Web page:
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Vaccinations - do you bother - Page 2

post #31 of 43
While my vet has sent reminders regarding my cats' vaccines in the past, I do not feel that my two senior indoor only cats require any more vaccines. Odo is definitely done. We believe he is about 15 years old, and he had a round of them at the shelter last year. He won't need any more of them. Willow may have one more in her life--the one for the upper respiratory viruses--only because she may be exposed in the future to a shelter cat or an infected cat at the vet's office. But she's been up-to-date on her vaccines until this past year, and I feel she has enough immunity to last her for the rest of her life. If there is ever a question about her immunity levels, I'll look into titer testing.
post #32 of 43
Quote:
Originally Posted by alice_curiouser View Post
No, because I believe the risks from going to vet, as well as the vaccines themselves, are higher than the diseases. I would never get the F-leuk vax - nthat thing scares the heck outta me. I'm pretty anti-vaccine on whole; my kids only get the vaccinations that are legally required to attend school.
I don't know about not taking the kitties to the vet... Our girls get their shots from the shelter when they need them, but they'll all be getting yearly checkups forever from the vet just to make sure there's nothing happening with them that I've missed or can't check myself.

Quote:
Originally Posted by Roxie225 View Post
In New York Rabies is required but the woman we adopted Roxie from told us specifically not to worry and not to give her that vaccine. Our vet tried to talk us into it but we kindly refused despite his speech about how any of our visitors can now sue us if our cat bites them and they contract rabies... I re-emailed the woman who runs the organization and she reaffirmed what she told me before, that Roxie didn't need it and not to worry.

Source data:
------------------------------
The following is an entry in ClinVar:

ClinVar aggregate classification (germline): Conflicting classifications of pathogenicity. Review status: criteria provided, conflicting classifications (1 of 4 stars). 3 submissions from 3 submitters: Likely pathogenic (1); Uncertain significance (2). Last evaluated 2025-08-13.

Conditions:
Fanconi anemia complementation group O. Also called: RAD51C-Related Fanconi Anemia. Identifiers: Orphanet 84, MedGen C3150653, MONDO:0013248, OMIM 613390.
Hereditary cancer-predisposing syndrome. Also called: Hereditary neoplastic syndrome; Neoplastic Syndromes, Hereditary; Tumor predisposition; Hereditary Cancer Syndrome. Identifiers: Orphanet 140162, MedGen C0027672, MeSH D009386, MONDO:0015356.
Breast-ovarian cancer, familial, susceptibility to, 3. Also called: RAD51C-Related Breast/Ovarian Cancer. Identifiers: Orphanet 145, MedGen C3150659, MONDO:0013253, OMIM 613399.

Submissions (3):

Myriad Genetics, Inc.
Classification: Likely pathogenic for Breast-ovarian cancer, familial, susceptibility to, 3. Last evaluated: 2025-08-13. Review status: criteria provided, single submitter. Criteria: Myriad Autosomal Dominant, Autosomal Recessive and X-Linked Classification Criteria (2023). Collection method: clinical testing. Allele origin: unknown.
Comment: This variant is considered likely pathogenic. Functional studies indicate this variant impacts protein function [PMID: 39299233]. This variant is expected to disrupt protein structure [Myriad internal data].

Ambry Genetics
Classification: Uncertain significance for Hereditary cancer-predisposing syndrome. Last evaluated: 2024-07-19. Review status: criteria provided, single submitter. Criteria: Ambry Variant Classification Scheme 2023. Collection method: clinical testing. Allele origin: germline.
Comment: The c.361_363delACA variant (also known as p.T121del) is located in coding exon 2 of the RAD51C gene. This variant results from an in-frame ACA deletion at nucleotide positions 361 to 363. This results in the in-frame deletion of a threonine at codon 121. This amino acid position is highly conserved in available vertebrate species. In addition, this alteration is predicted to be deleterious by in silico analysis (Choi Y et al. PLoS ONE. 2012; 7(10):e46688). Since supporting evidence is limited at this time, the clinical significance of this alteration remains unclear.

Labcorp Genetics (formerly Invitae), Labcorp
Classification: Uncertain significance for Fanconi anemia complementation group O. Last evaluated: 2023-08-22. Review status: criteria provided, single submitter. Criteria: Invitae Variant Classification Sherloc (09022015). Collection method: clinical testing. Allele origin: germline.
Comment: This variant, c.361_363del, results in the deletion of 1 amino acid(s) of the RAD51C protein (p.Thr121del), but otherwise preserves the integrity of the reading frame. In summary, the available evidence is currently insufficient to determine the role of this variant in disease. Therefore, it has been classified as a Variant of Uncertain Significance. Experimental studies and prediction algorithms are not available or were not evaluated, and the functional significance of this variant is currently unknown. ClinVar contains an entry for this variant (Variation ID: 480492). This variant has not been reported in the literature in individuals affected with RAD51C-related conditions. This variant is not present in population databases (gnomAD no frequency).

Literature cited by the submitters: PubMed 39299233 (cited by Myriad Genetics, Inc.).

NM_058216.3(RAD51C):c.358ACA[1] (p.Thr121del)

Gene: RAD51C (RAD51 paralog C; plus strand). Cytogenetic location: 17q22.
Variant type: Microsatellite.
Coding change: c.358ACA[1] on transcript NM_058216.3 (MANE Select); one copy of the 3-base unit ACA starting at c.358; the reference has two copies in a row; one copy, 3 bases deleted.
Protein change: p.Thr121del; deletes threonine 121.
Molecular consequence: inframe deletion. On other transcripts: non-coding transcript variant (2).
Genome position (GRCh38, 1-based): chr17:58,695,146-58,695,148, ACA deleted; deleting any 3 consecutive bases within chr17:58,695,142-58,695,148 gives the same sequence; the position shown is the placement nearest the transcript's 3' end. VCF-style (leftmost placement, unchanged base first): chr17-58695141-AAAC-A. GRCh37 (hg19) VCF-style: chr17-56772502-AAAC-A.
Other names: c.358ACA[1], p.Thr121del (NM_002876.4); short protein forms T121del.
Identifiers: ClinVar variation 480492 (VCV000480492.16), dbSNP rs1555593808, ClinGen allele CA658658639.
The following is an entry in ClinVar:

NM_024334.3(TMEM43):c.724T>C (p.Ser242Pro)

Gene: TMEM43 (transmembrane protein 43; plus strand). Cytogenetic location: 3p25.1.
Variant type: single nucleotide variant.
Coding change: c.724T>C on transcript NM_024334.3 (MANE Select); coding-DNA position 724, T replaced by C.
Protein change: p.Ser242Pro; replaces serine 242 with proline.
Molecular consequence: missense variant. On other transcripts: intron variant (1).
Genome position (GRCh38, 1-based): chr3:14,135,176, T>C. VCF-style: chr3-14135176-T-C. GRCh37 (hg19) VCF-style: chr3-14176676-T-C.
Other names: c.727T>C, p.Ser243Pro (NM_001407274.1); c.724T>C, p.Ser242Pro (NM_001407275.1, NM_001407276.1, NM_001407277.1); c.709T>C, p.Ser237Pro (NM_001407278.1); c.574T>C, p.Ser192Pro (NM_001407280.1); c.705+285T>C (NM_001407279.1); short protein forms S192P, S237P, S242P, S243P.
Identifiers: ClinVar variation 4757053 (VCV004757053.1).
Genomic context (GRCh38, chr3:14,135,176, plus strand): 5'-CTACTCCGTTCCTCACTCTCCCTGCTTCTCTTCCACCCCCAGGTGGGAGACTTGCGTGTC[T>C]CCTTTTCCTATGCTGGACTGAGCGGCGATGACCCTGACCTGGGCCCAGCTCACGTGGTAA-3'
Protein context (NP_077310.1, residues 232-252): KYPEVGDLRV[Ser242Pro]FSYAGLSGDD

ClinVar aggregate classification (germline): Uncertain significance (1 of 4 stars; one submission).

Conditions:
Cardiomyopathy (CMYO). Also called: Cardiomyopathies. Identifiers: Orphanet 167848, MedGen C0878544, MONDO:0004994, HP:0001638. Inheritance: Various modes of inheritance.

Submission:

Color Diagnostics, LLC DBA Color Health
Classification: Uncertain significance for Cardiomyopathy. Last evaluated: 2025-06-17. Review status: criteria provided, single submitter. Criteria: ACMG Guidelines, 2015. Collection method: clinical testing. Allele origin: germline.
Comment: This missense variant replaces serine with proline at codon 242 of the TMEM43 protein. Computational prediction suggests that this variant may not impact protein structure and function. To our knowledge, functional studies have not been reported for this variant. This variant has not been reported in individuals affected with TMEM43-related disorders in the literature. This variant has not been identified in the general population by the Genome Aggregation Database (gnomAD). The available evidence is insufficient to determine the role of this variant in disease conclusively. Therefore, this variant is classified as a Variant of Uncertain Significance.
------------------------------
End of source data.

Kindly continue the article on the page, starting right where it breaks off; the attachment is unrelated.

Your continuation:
I would still make sure the kitties rabies vaccination is up to date. If your kitty does bite someone (even if it's minor), and the person has to go to the doctor because it gets infected (which often happens), they generally have to tell the doctor what happened and which cat it was (certainly around here anyway). The doctor calls animal control, and they check that the rabies vaccination is up to date, and if it's not, the kitty gets quarantined for months I believe at the owners cost (I recall someone a little while back went through this with their cat). Odds of this happening are slim, but gee I'd rather have a rabies vax every 3 years than have this happen...
post #33 of 43
Mine get boosters for Cat FLu and Enteritis yearly purely cos I foster - they dont get vacc'd against FeLV though, as they were both adopted at the age of 13, we know they have had outdoor access, potentially unvacc'd, so I Think they have a natural immunity by now.